As the time of year for Festivals was once again upon us, my mission was to find a summer event that is not as well known as Glastonbury, but might be just as much fun without rolling around in mud! I think I may have found one!
A Fair Warning, however – if you find painted breasts or men in Budgie Smugglers (small tight swimwear) offensive for whatever reason, then stay at home as this event definitely celebrates the human form in an overt if artistic way. Having said this, I would definitely regard the event itself as family friendly.
Being a pro photographer I have always liked capturing events that have a certain ‘Wow!’ factor and one of the models I had worked with had told me she was going to the ‘World Body Painting Festival’. I looked it up on the Internet and after a bit of research decided this one was well worth exploring!
The World Body painting Festival (WBF) has been held for the last 15 years, currently in Pörtschach am Wörthersee, one of those fab places of which most people (me included) have never even heard of. The Body painting City graces the shores of a 20 km long crystal clear lake with artists from all corners of the world descending on the pretty little Austrian town to compete in many different categories, but most with the hope of being crowned World Bodypainting Champion. The main events span three days under the fascinated eyes of over 30,000 international visitors. Intrigued, I booked a room and headed to Austria not knowing what to expect!
This fist event was the ‘Body Circus, basically a launch party to get the ball rolling so to speak. One has to buy a separate ticket online (19 Euros) but I would consider it a must if you’re thinking of heading there. It’s a great party allowing you to mingle with models and artists alike and get a good feel for the show’s vibe and this is also where I made most of the contacts for the rest of the weekend. Arriving at the party you’re encouraged to just go for it and paint yourself up – or your face at the very least. If you don’t have the skill set required then a volunteer artist will give you a quick splash of paint or alternatively you can just buy a mask and indulge in some fantasy fashion.
The party had great tunes with a flurry of top DJs (mixers or spinners as they are known) with some great tunes, catering for a real mix of different tastes. In spite of looking like Mad Max’s last stand, it was a very friendly, warm crowd that love the camera (see attached!). Even Alex, the organiser, had time for a pose. The participants were mesmerising, all dressed and painted up – some with extreme make up, others with full florescent bodies – a fabulous night and great (safe) fun for all!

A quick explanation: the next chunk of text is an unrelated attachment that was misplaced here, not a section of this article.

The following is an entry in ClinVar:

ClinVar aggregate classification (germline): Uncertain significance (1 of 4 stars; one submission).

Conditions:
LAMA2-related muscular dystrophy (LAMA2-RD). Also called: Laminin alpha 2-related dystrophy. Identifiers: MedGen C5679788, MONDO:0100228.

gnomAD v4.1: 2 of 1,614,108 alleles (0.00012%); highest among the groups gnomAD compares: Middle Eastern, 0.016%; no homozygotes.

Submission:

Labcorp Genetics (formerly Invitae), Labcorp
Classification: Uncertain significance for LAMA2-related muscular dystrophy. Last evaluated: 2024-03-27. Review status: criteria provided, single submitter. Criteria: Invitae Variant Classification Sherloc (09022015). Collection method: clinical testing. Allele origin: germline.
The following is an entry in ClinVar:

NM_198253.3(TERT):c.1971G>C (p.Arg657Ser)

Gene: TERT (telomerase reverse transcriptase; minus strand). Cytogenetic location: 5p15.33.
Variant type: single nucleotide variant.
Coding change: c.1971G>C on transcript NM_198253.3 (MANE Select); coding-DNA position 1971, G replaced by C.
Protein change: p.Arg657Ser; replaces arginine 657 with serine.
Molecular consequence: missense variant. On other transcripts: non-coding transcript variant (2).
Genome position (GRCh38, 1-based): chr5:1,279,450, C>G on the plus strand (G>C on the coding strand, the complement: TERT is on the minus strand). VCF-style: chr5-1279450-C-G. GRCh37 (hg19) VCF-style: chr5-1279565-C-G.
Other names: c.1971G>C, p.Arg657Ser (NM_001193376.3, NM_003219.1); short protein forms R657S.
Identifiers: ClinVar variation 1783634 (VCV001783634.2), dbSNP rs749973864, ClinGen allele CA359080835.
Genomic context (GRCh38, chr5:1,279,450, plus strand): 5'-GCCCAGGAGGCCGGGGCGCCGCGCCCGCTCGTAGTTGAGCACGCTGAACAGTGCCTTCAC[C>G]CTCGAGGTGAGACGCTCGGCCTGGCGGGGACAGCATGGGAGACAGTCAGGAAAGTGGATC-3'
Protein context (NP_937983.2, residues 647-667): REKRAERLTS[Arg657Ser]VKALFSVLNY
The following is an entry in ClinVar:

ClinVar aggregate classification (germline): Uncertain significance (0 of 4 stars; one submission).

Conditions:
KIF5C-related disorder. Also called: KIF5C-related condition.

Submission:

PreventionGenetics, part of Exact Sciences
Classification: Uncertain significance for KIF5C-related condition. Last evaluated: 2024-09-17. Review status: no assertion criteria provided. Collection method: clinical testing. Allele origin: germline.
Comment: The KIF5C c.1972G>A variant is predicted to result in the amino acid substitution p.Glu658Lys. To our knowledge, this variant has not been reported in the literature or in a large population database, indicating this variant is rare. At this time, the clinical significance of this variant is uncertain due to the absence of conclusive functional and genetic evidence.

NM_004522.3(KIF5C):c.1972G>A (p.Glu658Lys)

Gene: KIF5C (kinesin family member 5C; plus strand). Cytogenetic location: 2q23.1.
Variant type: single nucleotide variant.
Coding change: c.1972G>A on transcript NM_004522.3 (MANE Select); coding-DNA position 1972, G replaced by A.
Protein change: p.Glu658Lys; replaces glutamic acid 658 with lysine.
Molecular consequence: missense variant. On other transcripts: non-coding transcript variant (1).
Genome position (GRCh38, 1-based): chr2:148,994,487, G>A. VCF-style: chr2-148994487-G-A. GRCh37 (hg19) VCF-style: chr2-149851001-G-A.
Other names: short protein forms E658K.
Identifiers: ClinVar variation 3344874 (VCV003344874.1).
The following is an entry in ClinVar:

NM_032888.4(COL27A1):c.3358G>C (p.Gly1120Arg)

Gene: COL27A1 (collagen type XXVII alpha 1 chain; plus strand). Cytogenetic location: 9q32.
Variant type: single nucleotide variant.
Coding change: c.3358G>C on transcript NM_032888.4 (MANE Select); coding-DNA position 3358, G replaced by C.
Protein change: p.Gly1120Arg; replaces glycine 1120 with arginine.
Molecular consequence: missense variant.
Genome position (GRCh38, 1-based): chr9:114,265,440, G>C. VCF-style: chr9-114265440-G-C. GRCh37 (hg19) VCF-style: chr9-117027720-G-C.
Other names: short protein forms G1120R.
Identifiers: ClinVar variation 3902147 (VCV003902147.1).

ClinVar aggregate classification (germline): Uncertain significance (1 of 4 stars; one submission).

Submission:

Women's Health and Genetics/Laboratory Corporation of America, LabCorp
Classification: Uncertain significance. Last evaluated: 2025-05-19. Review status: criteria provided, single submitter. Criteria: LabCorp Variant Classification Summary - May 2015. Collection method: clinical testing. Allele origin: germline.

The following day I had been invited to visit some of the training events taking place around the WBF Village, another activity to enjoy at the event and where classes are held for beginners to experts on all aspects on Body Art Painting and make up before the main event. Here I met up with Astrid from Swaziland and Yatsushiro Kumamoto from Japan who were attending the Basics of Body Painting course (see attached photos). They were loving the event and it seemed to me that it was the process of painting as much as the finished Body Art that gave them the most enjoyment!
At the other end of the scale it’s all very serious and I met and filmed for Johannes Stötter from Italy, last year’s world champion in ‘Brush and Sponge’. Several models were waiting for a chance to pose for selfies with him. One girl from the USA enthused to me “he’s so hot and amazing” and asked if I could arrange an instant photo with him, a request which I duly complied with realizing very quickly that even in the world of Body Painting, there are celebrities!
I asked him if I could interview him at some point over the next few days. He replied (in a very Zoolander sort of way) “if I have time you can try”. I had to smile, but with all due respect, the following day – allied with a hangover – I realized what he meant. He was there in his gazebo, his prepared designs on display and paints all laid out, a man on a mission. Painstakingly he would gently dab paint, every now and then stepping back from the model – his canvas – tilting his head from side to side and then moving back in. He and the models endured over 6 hours of this in his attempt to secure the coveted title of World Bodypainting Champion 2015.
I also met and interviewed David Gilmore, an artist from America who had a team of three assistants and a top male model named Hannes Mayer, provided by the sponsor MAC. Quizzing David about MAC, he told me the company had been a sponsor of the event for many years. “MAC isn’t just for faces”, he explained, going on to say that he paints both male and female models although in America, due to legal reasons, the female models have to wear a top of some sort making it difficult for artists to get the consistency of line needed in art. For this event, Hanes Mayer was just because David decided to do something different to most of the others and indeed, from what I saw, the vast majority of the models were female, and actually a male model has yet to win the WBF title.
This year, however, no such result for David, although he did rank 18th out of over 60 contestants, substantially increasing his position over the previous year. He’s already planning the possibility of returning next year, so will he be the first World Champion with a male model? Time will tell. As for Johannes Stötter, he secured 4th place this year, passing his crown to the stunning entry from South Korea’s Min Ah Kim.